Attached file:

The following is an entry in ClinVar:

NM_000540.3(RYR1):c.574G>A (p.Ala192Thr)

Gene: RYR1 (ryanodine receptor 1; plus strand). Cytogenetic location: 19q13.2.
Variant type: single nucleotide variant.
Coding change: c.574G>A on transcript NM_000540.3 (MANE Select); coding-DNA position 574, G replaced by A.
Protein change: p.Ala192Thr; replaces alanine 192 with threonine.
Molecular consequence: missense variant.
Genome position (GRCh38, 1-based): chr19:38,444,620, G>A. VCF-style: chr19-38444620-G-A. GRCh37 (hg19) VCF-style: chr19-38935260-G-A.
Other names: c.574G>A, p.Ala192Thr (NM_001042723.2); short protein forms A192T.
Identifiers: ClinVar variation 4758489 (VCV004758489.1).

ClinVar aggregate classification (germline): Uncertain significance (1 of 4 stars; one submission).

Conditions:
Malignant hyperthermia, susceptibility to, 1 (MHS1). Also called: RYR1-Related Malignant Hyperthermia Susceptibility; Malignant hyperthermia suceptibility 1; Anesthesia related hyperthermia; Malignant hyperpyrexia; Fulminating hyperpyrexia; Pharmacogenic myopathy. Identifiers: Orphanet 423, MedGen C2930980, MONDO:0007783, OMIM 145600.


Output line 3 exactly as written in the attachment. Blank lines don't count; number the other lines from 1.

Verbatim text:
Gene: RYR1 (ryanodine receptor 1; plus strand). Cytogenetic location: 19q13.2.